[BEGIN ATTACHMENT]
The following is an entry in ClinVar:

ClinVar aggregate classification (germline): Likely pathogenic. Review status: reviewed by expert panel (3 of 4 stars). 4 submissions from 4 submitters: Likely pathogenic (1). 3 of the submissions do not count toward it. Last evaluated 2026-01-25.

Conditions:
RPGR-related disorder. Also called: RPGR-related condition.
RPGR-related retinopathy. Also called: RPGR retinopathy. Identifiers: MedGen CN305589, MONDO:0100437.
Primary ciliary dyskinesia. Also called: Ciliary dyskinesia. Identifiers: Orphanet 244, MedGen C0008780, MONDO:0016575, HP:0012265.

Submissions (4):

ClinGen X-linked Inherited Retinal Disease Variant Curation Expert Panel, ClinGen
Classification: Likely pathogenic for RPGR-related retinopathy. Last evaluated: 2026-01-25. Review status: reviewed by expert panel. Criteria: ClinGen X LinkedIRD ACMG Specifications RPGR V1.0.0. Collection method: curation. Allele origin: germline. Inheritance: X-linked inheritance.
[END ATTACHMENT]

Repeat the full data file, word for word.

The following is an entry in ClinVar:

ClinVar aggregate classification (germline): Likely pathogenic. Review status: reviewed by expert panel (3 of 4 stars). 4 submissions from 4 submitters: Likely pathogenic (1). 3 of the submissions do not count toward it. Last evaluated 2026-01-25.

Conditions:
RPGR-related disorder. Also called: RPGR-related condition.
RPGR-related retinopathy. Also called: RPGR retinopathy. Identifiers: MedGen CN305589, MONDO:0100437.
Primary ciliary dyskinesia. Also called: Ciliary dyskinesia. Identifiers: Orphanet 244, MedGen C0008780, MONDO:0016575, HP:0012265.

Submissions (4):

ClinGen X-linked Inherited Retinal Disease Variant Curation Expert Panel, ClinGen
Classification: Likely pathogenic for RPGR-related retinopathy. Last evaluated: 2026-01-25. Review status: reviewed by expert panel. Criteria: ClinGen X LinkedIRD ACMG Specifications RPGR V1.0.0. Collection method: curation. Allele origin: germline. Inheritance: X-linked inheritance.